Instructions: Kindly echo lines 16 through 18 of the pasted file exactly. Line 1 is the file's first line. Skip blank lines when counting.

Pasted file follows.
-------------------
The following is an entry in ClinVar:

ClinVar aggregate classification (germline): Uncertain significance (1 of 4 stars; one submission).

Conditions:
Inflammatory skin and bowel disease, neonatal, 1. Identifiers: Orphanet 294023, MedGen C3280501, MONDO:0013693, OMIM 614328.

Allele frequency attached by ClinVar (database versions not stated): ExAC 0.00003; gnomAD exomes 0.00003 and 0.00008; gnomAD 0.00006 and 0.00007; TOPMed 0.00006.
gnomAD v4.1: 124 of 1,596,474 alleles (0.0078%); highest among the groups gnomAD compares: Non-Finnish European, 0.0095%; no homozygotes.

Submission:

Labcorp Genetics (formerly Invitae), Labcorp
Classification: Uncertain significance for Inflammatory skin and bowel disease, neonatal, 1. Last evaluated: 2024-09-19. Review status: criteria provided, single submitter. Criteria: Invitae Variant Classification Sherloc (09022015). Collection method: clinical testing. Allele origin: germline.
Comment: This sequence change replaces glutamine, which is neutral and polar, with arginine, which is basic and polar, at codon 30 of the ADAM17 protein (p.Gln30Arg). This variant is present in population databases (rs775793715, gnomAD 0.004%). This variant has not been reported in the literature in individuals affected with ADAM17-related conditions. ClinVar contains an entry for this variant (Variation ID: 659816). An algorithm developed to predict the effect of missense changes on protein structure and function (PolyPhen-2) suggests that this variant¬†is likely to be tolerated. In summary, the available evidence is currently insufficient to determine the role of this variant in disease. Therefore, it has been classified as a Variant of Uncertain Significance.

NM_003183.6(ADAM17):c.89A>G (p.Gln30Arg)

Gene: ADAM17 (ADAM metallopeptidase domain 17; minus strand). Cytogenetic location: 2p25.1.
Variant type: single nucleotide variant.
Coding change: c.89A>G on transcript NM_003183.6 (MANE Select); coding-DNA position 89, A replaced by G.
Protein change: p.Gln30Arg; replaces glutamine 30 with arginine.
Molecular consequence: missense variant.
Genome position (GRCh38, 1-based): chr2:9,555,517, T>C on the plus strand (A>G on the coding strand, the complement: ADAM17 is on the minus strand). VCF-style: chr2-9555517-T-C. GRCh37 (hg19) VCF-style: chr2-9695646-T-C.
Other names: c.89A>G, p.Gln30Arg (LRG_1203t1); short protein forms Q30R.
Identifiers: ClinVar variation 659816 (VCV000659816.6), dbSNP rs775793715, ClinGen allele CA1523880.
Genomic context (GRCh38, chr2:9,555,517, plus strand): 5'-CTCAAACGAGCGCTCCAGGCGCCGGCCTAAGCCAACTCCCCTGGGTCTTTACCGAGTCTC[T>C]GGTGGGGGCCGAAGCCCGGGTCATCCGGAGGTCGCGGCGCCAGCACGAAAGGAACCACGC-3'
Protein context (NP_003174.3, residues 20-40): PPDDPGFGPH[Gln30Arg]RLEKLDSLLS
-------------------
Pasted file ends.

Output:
Molecular consequence: missense variant.
Genome position (GRCh38, 1-based): chr2:9,555,517, T>C on the plus strand (A>G on the coding strand, the complement: ADAM17 is on the minus strand). VCF-style: chr2-9555517-T-C. GRCh37 (hg19) VCF-style: chr2-9695646-T-C.
Other names: c.89A>G, p.Gln30Arg (LRG_1203t1); short protein forms Q30R.